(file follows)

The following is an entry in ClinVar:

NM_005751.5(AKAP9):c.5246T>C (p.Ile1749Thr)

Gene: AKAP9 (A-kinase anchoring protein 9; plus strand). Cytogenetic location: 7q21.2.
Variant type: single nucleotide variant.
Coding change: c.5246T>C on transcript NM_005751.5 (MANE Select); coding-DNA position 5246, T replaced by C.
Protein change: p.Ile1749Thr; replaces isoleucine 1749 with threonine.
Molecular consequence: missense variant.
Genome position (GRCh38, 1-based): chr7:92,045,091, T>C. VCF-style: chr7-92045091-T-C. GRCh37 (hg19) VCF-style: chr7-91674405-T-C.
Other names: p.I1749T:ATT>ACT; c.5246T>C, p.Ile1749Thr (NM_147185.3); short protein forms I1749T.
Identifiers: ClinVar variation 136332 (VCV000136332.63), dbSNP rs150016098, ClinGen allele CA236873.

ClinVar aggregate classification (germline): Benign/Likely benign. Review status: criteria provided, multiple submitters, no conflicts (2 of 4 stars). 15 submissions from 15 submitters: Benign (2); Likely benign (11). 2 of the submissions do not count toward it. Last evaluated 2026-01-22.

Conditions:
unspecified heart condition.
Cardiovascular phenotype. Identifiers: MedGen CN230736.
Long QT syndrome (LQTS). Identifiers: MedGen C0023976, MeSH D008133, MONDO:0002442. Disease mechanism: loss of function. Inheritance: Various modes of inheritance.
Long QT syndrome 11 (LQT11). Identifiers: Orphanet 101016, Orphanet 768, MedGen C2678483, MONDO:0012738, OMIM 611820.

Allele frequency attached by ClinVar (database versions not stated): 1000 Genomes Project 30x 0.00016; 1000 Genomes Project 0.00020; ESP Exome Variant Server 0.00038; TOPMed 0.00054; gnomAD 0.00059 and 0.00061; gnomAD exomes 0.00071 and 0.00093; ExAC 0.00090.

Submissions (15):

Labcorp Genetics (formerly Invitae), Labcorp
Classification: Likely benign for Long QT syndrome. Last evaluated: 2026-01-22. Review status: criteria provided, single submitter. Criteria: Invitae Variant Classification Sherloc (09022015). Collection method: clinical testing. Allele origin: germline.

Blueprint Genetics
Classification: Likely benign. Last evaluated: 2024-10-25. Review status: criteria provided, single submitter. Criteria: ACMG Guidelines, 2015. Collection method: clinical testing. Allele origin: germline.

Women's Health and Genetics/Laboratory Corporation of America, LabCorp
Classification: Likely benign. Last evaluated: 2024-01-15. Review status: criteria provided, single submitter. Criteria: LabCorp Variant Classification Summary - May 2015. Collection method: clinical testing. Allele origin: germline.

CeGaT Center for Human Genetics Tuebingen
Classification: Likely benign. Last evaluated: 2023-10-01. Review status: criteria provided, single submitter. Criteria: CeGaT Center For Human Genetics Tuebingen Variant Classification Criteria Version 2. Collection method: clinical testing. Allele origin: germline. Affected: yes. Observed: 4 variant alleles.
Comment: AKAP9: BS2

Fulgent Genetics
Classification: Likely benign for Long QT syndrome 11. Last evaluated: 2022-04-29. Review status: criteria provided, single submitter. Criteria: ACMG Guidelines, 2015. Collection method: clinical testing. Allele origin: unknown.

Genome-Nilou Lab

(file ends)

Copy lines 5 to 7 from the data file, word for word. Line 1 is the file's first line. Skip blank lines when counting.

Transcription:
Coding change: c.5246T>C on transcript NM_005751.5 (MANE Select); coding-DNA position 5246, T replaced by C.
Protein change: p.Ile1749Thr; replaces isoleucine 1749 with threonine.
Molecular consequence: missense variant.